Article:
Hundreds joined the Oxford Women’s March on the Square, in step with hundreds of thousands of others in Washington, D.C., and around the globe to support people who might be at risk in the current political climate today.
The march was organized by a group of local women including Oxford resident and retired school teacher Susan Fino.
Fino said the day before the march they were only expecting around 150 participants, including a group from nearby Tupelo. The turnout was more than triple what the organizers had originally expected.
Originally, the marchers had received a permit to march on the sidewalk around the Square, but during the beginning of the event, a city council member called and told the organizers they had been granted access to march on the street. The crowd erupted in cheers.
Unitarian Universalist Church of Oxford Reverend Gail Stratton gave the keynote speech before marchers took their first steps toward solidarity.
“We do not live in a bubble,” Stratton said. “This is the United States…the people who care for the rights of everyone are the majority, and we must make our voices heard.”
More than a dozen Oxford marchers, both men and women, wore pink and black cat hats in reference to President Donald Trump’s leaked comments with Billy Bush.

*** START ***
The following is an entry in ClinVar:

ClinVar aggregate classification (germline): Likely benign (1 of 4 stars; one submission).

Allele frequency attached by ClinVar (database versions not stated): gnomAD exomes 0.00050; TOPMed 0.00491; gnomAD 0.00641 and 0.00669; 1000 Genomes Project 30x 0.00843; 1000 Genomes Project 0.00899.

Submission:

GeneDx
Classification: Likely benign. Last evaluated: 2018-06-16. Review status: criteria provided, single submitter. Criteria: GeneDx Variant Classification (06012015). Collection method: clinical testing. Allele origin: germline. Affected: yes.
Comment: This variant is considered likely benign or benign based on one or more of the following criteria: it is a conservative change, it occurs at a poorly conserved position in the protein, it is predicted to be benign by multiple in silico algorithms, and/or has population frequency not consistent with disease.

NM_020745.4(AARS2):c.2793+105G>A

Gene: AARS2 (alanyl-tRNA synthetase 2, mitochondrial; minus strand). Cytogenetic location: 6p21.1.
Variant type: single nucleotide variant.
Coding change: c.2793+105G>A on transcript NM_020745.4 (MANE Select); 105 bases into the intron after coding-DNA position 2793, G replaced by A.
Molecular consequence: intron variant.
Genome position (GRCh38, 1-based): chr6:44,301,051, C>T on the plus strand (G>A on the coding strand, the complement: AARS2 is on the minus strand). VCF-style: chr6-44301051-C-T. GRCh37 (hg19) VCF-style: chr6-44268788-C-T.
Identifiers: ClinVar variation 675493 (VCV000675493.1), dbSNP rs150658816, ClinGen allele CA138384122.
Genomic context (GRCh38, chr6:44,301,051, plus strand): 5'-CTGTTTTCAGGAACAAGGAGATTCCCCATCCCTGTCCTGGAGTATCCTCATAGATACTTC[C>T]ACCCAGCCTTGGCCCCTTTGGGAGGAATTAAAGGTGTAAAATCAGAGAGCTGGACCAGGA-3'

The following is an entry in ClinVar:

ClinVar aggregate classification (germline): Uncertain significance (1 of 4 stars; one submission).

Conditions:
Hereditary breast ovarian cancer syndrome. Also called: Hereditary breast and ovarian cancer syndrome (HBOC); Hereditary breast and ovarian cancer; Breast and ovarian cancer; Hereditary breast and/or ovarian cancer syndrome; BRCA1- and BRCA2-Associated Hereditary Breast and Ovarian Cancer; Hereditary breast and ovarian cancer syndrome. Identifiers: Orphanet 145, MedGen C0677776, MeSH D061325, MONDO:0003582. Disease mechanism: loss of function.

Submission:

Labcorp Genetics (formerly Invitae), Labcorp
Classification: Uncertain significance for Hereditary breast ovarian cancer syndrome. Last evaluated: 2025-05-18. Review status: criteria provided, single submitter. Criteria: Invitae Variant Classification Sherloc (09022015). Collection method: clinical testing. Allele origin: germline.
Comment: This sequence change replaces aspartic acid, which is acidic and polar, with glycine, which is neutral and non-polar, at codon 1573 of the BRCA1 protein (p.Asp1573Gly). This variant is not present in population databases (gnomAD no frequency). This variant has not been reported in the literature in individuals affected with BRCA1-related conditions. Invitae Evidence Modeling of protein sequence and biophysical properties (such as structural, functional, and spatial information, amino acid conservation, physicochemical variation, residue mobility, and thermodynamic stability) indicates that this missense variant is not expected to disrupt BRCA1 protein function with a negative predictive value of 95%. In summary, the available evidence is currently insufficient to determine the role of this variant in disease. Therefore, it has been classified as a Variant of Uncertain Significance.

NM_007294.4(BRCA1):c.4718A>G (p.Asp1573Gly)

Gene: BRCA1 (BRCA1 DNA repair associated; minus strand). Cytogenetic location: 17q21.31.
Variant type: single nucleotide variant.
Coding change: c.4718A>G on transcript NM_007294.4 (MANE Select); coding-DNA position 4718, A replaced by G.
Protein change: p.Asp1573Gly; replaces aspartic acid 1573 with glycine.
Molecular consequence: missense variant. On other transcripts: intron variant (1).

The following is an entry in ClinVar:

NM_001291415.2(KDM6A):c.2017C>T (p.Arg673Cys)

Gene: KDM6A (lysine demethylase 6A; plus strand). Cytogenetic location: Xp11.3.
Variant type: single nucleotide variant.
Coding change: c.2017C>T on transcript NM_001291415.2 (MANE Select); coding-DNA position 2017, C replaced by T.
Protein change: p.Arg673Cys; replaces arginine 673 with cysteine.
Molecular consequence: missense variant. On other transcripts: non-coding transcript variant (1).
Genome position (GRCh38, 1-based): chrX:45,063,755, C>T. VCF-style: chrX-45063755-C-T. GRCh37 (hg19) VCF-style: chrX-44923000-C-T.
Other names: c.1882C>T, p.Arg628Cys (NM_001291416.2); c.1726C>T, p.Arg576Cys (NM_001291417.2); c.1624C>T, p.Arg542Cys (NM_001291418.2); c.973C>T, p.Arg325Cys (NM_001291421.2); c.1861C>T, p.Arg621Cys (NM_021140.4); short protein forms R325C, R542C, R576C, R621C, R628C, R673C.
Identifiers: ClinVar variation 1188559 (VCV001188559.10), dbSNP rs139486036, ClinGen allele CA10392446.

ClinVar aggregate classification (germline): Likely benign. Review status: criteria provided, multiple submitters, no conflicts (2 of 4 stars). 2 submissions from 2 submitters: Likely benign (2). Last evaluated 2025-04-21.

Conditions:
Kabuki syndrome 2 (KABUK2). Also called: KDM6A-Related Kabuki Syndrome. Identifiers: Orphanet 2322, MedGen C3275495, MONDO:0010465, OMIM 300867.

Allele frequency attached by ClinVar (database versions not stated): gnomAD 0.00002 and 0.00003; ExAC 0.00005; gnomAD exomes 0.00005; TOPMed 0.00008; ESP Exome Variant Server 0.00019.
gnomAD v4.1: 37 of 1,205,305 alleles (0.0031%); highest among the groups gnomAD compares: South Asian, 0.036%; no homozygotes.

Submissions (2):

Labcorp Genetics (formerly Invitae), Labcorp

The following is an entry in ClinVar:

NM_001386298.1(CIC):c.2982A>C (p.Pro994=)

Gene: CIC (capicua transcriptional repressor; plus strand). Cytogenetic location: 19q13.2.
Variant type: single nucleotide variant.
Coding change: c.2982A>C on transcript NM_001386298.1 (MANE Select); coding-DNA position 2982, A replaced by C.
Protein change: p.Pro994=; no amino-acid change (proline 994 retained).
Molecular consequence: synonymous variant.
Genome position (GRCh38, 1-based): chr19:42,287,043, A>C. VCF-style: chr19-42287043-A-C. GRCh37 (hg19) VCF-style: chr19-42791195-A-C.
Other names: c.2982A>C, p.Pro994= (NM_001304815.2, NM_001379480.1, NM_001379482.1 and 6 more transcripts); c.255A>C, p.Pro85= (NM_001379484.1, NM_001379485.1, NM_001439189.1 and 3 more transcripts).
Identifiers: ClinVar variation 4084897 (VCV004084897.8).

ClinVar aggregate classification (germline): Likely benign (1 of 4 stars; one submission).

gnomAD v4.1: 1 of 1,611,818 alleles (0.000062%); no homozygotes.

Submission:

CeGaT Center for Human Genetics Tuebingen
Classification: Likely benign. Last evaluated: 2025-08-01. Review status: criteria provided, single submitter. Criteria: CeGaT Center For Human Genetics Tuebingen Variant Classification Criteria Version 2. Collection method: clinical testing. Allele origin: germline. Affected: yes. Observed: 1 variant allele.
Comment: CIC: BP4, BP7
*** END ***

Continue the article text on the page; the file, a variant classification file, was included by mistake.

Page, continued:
Oxford resident Ellen Shelton and her husband Mickey Shelton wore hats she had knitted herself.
“We made them quickly,” Shelton said.
Shelton said she wanted to knit the hats so she could wear them for today’s march and in support of friends.
Many homemade signs were displayed as well as hand-written messages on T-shirts.
Whitman Smith, director of admissions at Ole Miss, wrote in marker on a plain white shirt: “Super bad, super rad, feminist dad.”
“I didn’t choose (the wording); my daughter did,” Smith said.
Smith said he marches for his daughter, who also marched.
“I march because I believe everyone deserves equality, and we don’t have it,” Smith said.
One marcher wore a T-shirt that said “A woman’s place is in the house, the senate and oval office.” Another marcher toted a red, white and blue print of a woman donning an American flag hijab. More than a dozen demonstrators carried gay pride flags.
The event included an action wall where demonstrators were asked to write what they were going to do to advance the cause of equality and human rights.
The multicolored Post-it notes scattered across the wall read “I am going to call my congressman,” “Support Planned Parenthood,” “I will speak out” and more messages.
“This is an act of courage,” Stratton said of Oxford’s march.